It’s been nearly a year since Obama’s famous “red line” comment about the use of chemical weapons in Syria—that any use of agents like sarin or mustard gas would represent an intolerable violation of international law. The White House has variously reiterated this claim on no fewer than seven occasions. As Obama said in late March, “We will not tolerate the use of chemical weapons against the Syrian people…The world is watching; we will hold you accountable.”
It is still possible that the U.S. government will stick with its guns (which, as a friend wryly observed, it seems hesitant to do in the private market) and reciprocate Assad’s breach of international law with military intervention. The American public doesn’t seem particularly up to taking part in another war however, despite our pledge to intervene in cases of war crimes and genocide. Without action to back up our support of the rules of war we learned in the trenches of Europe, Obama’s indictment of Assad threatens to invert Theodore Roosevelt’s admirable philosophy on foreign policy and replace it with a notably less courageous plan: speak loudly and carry a very small stick.
Three dangers come to mind from this, the first and simplest of which being the allowance of lethally criminal practices in the administration of sovereign states. Little elaboration is needed here, I hope.
Secondly, we cannot ignore the precedent our government sets when it follows up on its promises, or fails to do so. A basic trust that government will generally do what it says is necessary for the functioning of society; conversely, a cynical view of our elected representatives inhibits economic growth, communication, cooperation and problem solving on a national and international scale. When governments repeatedly fail to keep their word, they give everyone more reason not to take them seriously, which makes future problems of military, environmental or humanitarian nature more challenging to solve than they already are.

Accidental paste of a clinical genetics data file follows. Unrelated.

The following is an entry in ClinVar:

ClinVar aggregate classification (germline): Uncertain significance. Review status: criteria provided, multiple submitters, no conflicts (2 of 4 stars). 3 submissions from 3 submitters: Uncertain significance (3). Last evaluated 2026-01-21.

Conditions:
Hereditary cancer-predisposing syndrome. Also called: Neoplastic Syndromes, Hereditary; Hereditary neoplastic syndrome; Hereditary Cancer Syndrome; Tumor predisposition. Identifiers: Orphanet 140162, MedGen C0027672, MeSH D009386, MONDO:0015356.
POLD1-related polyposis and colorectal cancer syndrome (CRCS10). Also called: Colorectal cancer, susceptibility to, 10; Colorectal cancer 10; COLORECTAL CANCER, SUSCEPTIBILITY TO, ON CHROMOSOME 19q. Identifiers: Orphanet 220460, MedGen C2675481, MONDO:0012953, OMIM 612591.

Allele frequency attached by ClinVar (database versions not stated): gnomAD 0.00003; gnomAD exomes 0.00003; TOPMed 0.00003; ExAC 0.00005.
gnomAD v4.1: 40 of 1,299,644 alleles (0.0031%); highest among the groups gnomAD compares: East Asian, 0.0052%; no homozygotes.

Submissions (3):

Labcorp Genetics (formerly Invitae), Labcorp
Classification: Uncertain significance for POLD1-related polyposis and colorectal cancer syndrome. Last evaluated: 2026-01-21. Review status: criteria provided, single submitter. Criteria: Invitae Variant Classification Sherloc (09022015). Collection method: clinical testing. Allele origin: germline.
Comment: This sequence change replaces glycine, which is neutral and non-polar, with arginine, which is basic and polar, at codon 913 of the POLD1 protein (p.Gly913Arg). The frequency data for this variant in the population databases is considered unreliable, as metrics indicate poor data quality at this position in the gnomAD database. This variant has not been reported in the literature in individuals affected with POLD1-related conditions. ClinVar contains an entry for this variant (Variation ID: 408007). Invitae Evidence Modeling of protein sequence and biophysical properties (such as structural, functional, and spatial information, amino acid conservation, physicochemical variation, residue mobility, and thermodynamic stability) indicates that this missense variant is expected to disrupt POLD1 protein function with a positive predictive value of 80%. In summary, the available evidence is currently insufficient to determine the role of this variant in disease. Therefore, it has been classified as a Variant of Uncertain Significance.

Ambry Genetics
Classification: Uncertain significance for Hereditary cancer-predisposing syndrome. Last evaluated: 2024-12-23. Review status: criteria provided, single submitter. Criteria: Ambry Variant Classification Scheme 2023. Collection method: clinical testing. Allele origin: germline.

Finally, and most insidiously, public condemnations without action imbue a false sense of moral righteousness. While the cowardly nature of hollow denouncements is bad enough, such a spineless policy gives the same tranquilizing effect on movements for social justice as “liking” something on Facebook: it allows us to feel like we’ve done something without actually doing anything. The feeling of being good without having to sacrifice anything is understandably attractive, but is ultimately self-deceptive and often impedes effective solutions.
The White House decision on Syria won’t be a matter of life and death—not for us, anyways. It will have consequences though, and it might be indicative of what we can expect the next time our government publically affirms feel-good values like funding education. If they can keep their word on issues as morally black-and-white as whether or not to allow a sovereign state gas its own citizens, then it might be worth taking them at their word more generally. Otherwise, we’d be better off ignoring their Machiavellian rhetoric for what it is: platitudes and dribble.